We spend most of our lives working, sometimes starting around 16 years of age, some at 18, and others around 22. Most individuals continue to work until retirement age at 62, give or take. That is a significant amount of time in one’s life spent working! The American Institute of Stress reports that 83% of workers suffer from work related stress. 25% of those saying their job is the top stressor in their lives. 76% of US workers report that workplace stress affects their personal relationships. If most of our lives are spent working, wouldn’t we want it to be a place where we feel at peace?
Physical symptoms of work-related stress include muscle tension, headaches, sleeping difficulties, and gastrointestinal irritants. The stress can also show in behavioral symptoms such as aggression, missed days, a lack of creativity, irritability, difficulties with relationships, and impatience. Meanwhile, psychological symptoms of work stress can include anxiety, depression, a feeling of being overwhelmed, and cognitive challenges (difficulty concentrating or making decisions). These stressors not only have an impact or our mental health and wellness, but also on our effectiveness at our jobs and our quality of life.
Many factors that cause work related stress are out of our own control, such as a negative management style, the culture of the organization you work for, a lack of resources, and the physical work environment. However, there are steps we can take to help create a work environment in which we can perform our best. Some of these strategies include:
- Spend time reflecting. Take some time to think about what it is at work that is causing the stress and how you respond to those situations. Include your feelings, the people and circumstances, and the setting. Recall how you responded or reacted in each situation. Did it help? Or did your response make it worse? When you reflect and take notes, it can help you notice patterns to help plan for change.
- Plan for each day and eat a nutritious breakfast. This will ensure you stay on task with reasonable goals and that you have the energy needed to be productive.
- Create and adhere to boundaries. It is easy to get sucked into living in constant “work-mode”, but this is not allowing you to have the balance you need to be your best. Boundaries will look different for everyone. A boundary may be keeping your work email separate from your personal phone or ensuring you leave work by 6 p.m. each evening. Whatever it looks like for you, make sure you are putting parameters in place to protect other areas of your life like family and wellness time.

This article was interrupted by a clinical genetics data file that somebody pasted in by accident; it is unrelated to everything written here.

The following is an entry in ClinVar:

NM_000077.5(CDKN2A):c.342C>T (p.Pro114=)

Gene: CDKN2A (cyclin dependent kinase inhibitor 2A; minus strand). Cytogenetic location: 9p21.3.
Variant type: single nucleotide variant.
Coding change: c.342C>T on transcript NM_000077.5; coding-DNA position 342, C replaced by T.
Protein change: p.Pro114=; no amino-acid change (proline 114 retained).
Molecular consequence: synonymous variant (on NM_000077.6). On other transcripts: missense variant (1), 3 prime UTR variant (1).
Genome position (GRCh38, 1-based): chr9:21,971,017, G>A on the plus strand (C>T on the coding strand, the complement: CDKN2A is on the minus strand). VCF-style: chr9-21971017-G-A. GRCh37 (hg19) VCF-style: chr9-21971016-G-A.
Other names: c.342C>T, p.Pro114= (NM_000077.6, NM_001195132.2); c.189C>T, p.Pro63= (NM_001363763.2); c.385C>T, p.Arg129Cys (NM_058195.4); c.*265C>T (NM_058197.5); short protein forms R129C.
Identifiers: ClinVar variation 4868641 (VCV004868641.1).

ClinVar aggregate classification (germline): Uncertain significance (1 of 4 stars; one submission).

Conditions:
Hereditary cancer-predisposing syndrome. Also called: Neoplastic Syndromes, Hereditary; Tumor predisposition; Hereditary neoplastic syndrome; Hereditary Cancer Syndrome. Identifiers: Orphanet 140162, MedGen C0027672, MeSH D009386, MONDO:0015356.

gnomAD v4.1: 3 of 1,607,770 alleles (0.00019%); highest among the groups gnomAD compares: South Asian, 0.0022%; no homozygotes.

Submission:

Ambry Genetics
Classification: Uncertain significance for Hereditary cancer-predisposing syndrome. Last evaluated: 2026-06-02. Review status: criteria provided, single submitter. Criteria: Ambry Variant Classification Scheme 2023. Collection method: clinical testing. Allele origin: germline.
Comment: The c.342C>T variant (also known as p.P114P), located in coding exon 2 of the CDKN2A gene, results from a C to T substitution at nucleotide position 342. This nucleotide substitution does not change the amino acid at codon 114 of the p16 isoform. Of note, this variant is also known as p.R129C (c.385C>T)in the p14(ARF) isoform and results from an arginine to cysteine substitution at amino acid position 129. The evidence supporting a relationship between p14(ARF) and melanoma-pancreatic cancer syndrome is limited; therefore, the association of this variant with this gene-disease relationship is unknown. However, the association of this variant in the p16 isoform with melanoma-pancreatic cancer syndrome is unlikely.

- Learn techniques that help you relax. Practicing skills like meditation, deep breathing, and mindfulness, can help ease stress. Learn how to be “in the moment” and able to focus on one activity at a time. Do this through the strategies mentioned, by practicing daily. Five minutes each day is enough to get started. It will give you time to relax and you will eventually learn to apply it to other areas of your life.
- Create a comfortable workspace. Nothing is worse than being in an environment in which you do not feel at ease. Maybe it is putting up a couple of photos of your loved ones, or a quote that inspires you. Add relaxing colors like warm shades of brown, or a tranquil blue that promotes clear thinking and stability. Add elements of that reflect who you are. The ideas are endless when it comes to creating space that helps you feel your best.
- Identify clear expectations from your supervisor. Clarity in any role is needed. If you are unsure of your job expectations, speak with your supervisor and ask questions to ensure you are on track with what is expected of you. Make sure you understand. This will help minimize any confusion and may even remove tasks that do not belong to you, freeing up time and headspace for what you should be working on.
Recognizing there is a problem is the first step for change. Tackling all six of the mentioned strategies at once is an unrealistic goal, so try starting with one or two. Let us know in the comments if there is something specific you will be working on. We would love to hear your thoughts and progress.
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1 thought on “Stress in the Work Environment”
Learning to relax has been one of my biggest struggles. I hadn’t ever even realized how on edge I’ve been most of my life, until about 5 years ago. Now that I’m aware, I intentionally do activities that force me to be calm and still. It’s not easy, but I notice a difference in my mind when I take that time. Thanks for sharing the article!